How to recover KVM Virtual Machine root password


This procedure shows how to recover root password on a KVM Virtual Machine running Linux OS and which uses LVM partitioning schema.

1) Login as root on your KVM HOST System2) run virsh to shutdown your Virtual Machine for which you want to recover root password

# virsh

3) Get your VM ID using virsh command list:

# list

 

Id Name State
----------------------------------------------------
2 my-vm-linux running

4) Shut it down using:

# shutdown 2

 

Domain 2 is being shutdown

 

# exit

5) now let’s mount your VM IMG file on your host system so that we can change root password
(To proceed you’ll need two extra tools: kpartx and lvm2 so please install as appropriate for your linux distro on your HOST system)

6) Use “kpartx” to read partition tables & create device maps of your image:

# kpartx -av .img

(Please note: usually on Red Hat based compliant systems, so CentOS, Fedora, RHEL and PacketLinux your Virtual Machine Image file should be in /var/libvirt/images )

7) Use “pvscan” to see your LVM block devices for physical volume:

# pvscan

 

PV /dev/mapper/loop1p5 VG vg_kvm_vm lvm2 [97.41 GiB / 0 free]
PV /dev/md127p2 VG vg_kvmserver lvm2 [1.82 TiB / 0 free]
Total: 2 [1.91 TiB] / in use: 2 [1.91 TiB] / in no VG: 0 [0 ]

8) Use “vgscan” to see your LVM physical volumes & volume groups.

# vgscan

 

Reading all physical volumes. This may take a while...
Found volume group "vg_kvm_vm" using metadata type lvm2

9) Use “lvscan” to see your LVM block devices for logical volumes.

# lvscan
inactive '/dev/vg_kvm_vm/root' [95.41 GiB] inherit
inactive '/dev/vg_kvm_vm/swap_1' [2.00 GiB] inherit
ACTIVE '/dev/vg_kvmserver/lv_root' [50.00 GiB] inherit
ACTIVE '/dev/vg_kvmserver/lv_home' [1.76 TiB] inherit
ACTIVE '/dev/vg_kvmserver/lv_swap' [7.69 GiB] inherit

10) Use “lvchange” to activate the logical volume, to make it useable.

# lvchange -ay /dev/vg_kvm_vm/root

 

# lvscan

 

ACTIVE '/dev/vg_kvm_vm/root' [95.41 GiB] inherit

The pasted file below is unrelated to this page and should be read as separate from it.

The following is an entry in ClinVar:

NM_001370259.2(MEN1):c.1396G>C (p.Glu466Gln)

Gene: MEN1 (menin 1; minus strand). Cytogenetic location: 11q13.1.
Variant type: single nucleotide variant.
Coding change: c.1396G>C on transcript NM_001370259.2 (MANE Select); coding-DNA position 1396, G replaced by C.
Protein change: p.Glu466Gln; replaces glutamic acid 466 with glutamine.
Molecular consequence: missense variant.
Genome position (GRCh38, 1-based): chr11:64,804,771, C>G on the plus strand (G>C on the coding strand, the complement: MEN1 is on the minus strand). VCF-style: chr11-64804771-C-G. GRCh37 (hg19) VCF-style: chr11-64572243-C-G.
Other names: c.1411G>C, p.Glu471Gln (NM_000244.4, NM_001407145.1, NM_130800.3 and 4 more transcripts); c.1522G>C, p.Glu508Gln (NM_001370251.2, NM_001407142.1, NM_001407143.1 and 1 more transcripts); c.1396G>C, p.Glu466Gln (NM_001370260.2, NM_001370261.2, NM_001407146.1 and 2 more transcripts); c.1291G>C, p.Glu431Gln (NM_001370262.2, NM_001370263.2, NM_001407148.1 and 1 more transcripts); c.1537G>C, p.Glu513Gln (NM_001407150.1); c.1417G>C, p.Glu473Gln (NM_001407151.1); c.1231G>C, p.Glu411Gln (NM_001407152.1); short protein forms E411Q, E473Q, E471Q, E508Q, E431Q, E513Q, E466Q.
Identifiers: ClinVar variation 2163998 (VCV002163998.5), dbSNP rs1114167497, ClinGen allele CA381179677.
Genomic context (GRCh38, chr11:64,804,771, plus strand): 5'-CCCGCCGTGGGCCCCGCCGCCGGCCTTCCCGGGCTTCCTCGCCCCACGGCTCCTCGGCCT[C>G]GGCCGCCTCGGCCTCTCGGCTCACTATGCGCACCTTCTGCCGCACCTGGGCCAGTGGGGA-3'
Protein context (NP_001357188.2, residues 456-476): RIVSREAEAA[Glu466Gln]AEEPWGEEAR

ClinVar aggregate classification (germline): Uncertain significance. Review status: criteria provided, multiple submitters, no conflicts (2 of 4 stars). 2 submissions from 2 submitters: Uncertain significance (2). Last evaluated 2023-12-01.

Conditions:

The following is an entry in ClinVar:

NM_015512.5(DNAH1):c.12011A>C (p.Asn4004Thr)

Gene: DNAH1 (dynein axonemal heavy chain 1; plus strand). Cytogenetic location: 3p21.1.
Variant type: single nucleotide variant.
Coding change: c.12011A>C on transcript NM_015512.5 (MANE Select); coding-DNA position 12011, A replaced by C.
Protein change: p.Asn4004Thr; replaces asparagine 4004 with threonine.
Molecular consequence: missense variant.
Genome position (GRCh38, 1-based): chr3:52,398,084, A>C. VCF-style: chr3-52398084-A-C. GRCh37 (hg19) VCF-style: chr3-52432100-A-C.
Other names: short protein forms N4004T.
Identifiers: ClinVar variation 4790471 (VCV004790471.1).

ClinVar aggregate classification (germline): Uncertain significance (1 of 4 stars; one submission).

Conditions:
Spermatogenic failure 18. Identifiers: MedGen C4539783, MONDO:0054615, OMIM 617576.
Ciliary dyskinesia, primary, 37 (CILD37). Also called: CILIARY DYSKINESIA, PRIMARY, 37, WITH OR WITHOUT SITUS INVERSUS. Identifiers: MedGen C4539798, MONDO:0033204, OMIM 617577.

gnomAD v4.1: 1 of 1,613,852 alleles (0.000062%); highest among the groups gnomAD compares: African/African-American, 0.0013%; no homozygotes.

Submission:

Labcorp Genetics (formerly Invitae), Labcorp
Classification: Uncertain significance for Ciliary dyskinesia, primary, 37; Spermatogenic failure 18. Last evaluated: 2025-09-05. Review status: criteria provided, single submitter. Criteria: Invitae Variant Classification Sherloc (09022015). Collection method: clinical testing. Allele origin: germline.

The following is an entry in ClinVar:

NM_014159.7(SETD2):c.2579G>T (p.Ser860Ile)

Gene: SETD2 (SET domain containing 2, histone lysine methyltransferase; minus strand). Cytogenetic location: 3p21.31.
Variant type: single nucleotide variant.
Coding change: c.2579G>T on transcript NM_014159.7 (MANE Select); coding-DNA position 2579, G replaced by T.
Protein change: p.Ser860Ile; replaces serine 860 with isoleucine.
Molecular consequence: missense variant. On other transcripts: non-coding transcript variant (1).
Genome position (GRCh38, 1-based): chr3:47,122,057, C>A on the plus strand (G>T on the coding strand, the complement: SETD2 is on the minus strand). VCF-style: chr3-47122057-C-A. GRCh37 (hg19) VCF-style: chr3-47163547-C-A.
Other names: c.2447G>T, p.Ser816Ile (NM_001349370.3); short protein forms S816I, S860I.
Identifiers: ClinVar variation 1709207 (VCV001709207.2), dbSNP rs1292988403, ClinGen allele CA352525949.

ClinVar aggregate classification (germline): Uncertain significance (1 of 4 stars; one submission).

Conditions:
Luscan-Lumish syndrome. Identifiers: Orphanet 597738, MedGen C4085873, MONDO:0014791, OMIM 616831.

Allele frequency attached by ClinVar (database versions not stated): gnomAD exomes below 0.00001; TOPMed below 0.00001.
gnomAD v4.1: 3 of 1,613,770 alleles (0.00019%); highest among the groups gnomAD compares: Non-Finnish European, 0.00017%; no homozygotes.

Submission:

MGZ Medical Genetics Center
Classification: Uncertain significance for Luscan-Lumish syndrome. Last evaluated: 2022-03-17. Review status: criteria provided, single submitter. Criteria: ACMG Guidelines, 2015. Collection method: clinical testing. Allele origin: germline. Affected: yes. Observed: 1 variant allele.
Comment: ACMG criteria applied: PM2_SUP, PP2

inactive '/dev/vg_kvm_vm/swap_1' [2.00 GiB] inherit
ACTIVE '/dev/vg_kvmserver/lv_root' [50.00 GiB] inherit
ACTIVE '/dev/vg_kvmserver/lv_home' [1.76 TiB] inherit
ACTIVE '/dev/vg_kvmserver/lv_swap' [7.69 GiB] inherit

11) Mount your volume using:

# mount /dev/vg_kvm_vm/root /mnt

12) Get into /etc/ and edit your shadow password as described:

# cd /mnt/etc
# vi shadow

13) Locate the root user in shadow password file and change the password with an empty one:

root:$8$gbwrd7.g/:5345:0:99999:7:::

and make it look like this:

root::5345:0:99999:7:::

(Please note: if your VM is NOT going to run a shell and you’re going to access your VM via SSH, then instead of deleting root encrypted password put there another encrypted one because ssh by default refuses empty passwords so simply deleting root encrypted password won’t work!
Also note that on some linux distro ssh is configured not to accept root account for login so you may want to copy your pre-encrypted password also to a user so you’ll be able to access with that user account and then use su- to gain root privileges and both the user and root will use your pre-encrypted password!)
If you’re wondering from were you can quickly get your pre-encrypted password well then just copy and past it from your host linux system shadow file! 😉

14) Save and quit

15) get out of /mnt now

# cd ~

16) Unmount the logical volume.

# umount /mnt/partition

17) Use “lvchange” to deactivate the logical volume.

# lvchange -an /dev/vg_kvm_vm/root
# lvscan

 

inactive '/dev/vg_kvm_vm/root' [95.41 GiB] inherit
inactive '/dev/vg_kvm_vm/swap_1' [2.00 GiB] inherit
ACTIVE '/dev/vg_kvmserver/lv_root' [50.00 GiB] inherit
ACTIVE '/dev/vg_kvmserver/lv_home' [1.76 TiB] inherit
ACTIVE '/dev/vg_kvmserver/lv_swap' [7.69 GiB] inherit

18) Use “vgchange” to deactivate the volume group.

# vgchange -an vg_kvm_vm
0 logical volume(s) in volume group "vg_test1" now active

19) Use “kpartx” to delete device maps of your image.

kpartx -dv .img

 

del devmap : loop10p2
del devmap : loop10p1
loop deleted : /dev/loop1

20) Ok at this point you can boot up your Virtual Machine and try to login!

Thanks for reading and, if you enjoyed this post, please support my blog by visiting my on-line hacking and engineering merchandise shop on redbubble.com by clicking here, thank you! 🙂

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3 thoughts on “How to recover KVM Virtual Machine root password

  1. Pingback: Breaking into my own VMs | Sysadmin Ramblings

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